None of my images have flash in them at all. Instead they are all created with natural light. I am a purist in terms of creating photographic images of natural beauty and this often means being in a location when what I call the 'magic moments' happen. These moments are often at dawn or dusk when for a brief few moments a third-dimension of surreal natural light enlivens a scene and all the elements of an amazing photograph can come together. I sometimes have to pinch myself, as often I will be the only person remaining at a location when these natural magic moments of light happen.


In your opinion, what makes a good photographer?
Firstly for me it has to be about passion - this will shine through in the images created. A sense of composition is of course necessary but the ability to read the light whether natural or studio is fundamental. You can learn the technicalities but a photographer has to be able to read a scene, to learn to see an image coming so that when that right moment is there they have everything in place to capture it.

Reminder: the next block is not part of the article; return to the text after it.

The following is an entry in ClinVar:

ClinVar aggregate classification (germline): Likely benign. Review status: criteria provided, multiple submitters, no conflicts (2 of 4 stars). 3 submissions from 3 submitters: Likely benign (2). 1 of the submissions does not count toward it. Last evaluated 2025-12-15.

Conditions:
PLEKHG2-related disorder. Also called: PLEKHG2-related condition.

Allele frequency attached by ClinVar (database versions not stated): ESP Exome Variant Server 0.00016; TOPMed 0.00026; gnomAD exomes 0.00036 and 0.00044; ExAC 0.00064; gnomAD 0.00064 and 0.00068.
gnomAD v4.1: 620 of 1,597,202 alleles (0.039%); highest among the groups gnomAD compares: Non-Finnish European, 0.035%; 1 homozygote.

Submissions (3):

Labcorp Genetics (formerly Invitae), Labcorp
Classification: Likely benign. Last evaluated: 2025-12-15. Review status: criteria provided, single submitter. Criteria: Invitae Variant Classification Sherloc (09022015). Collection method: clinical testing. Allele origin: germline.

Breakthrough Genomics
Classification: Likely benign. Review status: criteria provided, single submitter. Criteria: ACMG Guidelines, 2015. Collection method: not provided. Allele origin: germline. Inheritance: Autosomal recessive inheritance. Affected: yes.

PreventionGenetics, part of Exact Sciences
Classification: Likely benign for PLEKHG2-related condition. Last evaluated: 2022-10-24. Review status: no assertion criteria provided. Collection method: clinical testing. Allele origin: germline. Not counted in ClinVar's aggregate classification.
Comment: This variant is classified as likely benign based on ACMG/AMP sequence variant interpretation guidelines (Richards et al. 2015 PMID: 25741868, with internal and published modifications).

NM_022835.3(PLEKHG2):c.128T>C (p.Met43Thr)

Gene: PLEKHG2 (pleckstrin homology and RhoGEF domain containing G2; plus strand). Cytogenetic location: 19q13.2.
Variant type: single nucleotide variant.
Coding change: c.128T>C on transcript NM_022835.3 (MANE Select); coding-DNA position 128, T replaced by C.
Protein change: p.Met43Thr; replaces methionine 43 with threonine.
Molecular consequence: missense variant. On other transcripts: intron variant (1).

What do you do to get away from the grind/to de-stress when things get too hectic?
Mountain Biking is a great de-stressor for me as is music of which I enjoy a wide variety. However the greatest balancer is spending time with my daughter - there is nothing like a four year old to remind you of perspective and seeing the world through such amazing eyes.

What or who motivates you to keep doing what you do?
There is so much more I want to achieve with my photography business that I feel I have only just got going. So self-motivation has always been a big driver for me but I also read a lot of motivational books and I have a mentor who is excellent in terms of keeping me on track.
Click here to visit Richard's website